Haffner et al “Postoperative In-Hospital Morbidity and Mortality of Patients With COVID-19 Infection Compared With Patients Without COVID-19 Infection”; April 12, 2021; JAMA Network

Study: Telehealth Use Increases Utilization; Problematic in Underserved Populations

In this cohort study of 36,568 010 working age US individuals continuously enrolled in private health plans, claims data for March to June in 2019 and 2020 analyzed by Blue Health Intelligence, researchers found:

  • Ambulatory contacts decreased by 18% between the 2019 and 2020 March to June periods while telehealth use increased from 0.3% of contacts in 2019 to 23.6% of all contacts in 2020.

  • Persons living in areas with limited social resources were less likely to use telehealth (most vs least socially advantaged neighborhoods, 27.4% vs 19.9% usage rates).

  • Costs per person were nearly $900 more for individuals who had at least one telehealth visit ($2,214.10 vs. $1,337.78) due in part to the fact that people with at least one telehealth visit were older and had greater preexisting disease burden than those with in-person visits only.

Related: Comparing downstream care utilization data from a large, commercial payer for the period 2016–19, University of Michigan researchers found that patients with initial visits for acute respiratory infection were more likely to obtain follow-up care within 7 days after direct-to-consumer telemedicine visits (10.3%) than after in-person visits (5.9%). In both settings approximately 90% of patients did not obtain additional care. The telemedicine cohort had fewer (0.5% versus 0.6%) emergency department visits—a small but statistically significant difference—but more subsequent office, urgent care, and telemedicine visits.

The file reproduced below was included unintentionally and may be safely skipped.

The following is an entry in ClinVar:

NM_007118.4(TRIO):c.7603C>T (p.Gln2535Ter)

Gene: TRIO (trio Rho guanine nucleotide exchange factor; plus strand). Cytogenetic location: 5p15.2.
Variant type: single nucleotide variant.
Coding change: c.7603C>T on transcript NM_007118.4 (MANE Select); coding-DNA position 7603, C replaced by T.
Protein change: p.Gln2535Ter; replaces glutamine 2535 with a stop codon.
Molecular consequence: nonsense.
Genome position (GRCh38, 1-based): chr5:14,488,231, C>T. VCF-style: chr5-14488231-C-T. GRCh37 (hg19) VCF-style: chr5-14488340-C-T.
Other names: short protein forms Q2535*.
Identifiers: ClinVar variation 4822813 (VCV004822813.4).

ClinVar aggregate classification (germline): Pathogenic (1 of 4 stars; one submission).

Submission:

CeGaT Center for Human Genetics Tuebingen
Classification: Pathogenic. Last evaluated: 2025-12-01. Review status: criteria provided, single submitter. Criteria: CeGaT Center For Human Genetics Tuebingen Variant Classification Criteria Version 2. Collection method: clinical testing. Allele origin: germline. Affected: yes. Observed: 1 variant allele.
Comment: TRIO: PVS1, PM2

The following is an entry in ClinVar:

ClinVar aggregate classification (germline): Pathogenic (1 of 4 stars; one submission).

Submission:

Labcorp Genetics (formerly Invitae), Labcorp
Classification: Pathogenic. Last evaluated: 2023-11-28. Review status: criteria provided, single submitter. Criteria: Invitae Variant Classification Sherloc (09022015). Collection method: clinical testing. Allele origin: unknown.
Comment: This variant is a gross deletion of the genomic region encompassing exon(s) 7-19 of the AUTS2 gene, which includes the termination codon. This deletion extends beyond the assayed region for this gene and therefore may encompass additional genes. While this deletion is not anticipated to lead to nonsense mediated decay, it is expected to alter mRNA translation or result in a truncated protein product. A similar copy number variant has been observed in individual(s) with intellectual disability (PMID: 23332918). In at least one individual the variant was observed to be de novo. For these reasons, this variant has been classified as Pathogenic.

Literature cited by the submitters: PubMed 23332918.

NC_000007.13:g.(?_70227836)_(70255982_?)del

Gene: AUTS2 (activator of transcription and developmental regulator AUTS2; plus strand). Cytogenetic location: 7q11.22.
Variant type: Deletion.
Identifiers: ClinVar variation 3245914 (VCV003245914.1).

Weiner et al “In-Person and Telehealth Ambulatory Contacts and Costs in a Large US Insured Cohort Before and During the COVID-19 Pandemic“; March 23. 2021; JAMA Network

Li et al “Direct-To-Consumer Telemedicine Visits for Acute Respiratory Infections Linked to More Downstream Visits”; April 2021; Health Affairs

CMS: Marketplace Enrollment Up 5%, Navigator Funding up 800% for 2022

Last Thursday, the Centers for Medicare and Medicaid Services (CMS) released the final Marketplace open enrollment report for 2021:

  • Enrollment across all 50 states and DC increased 5% during the 2021 open enrollment period to 12.0 million consumers: 8.3 million consumers enrolled through the 36 states that use, and about 3.8 million consumers enrolled through the 15 states that operate their own Marketplaces.

  • Despite overall enrollment gains, the percentage of new enrollees declined: For 2021, 21 % of consumers—about 2.5 million people—were new enrollees. This is a decrease, of about 300,000 people, relative to 2020 when new enrollees accounted for 25% of all enrollees.

  • Most Marketplace enrollees, 79%, were returning consumers. Many of these returning customers—46 % of all enrollees, or about 5.5 million enrollees—actively reenrolled in coverage by assessing their options and shopping for a plan. The remaining 3.9 million consumers (33 percent of all enrollees) were automatically reenrolled in coverage for 2021.

  • Of the 8.3 million individuals enrolled through, more than 7.2 million (88 percent) qualified for advance premium tax credits (APTCs). APTCs covered 85 percent of consumers’ gross monthly premium, leaving an average net premium of $92 per month.

Katie Keith “Marketplace Enrollment Tops 12 Million For 2021; Largest-Ever Funding for Navigators”; April 22, 2021; Health Affairs

Drug Spending up 5% in 2020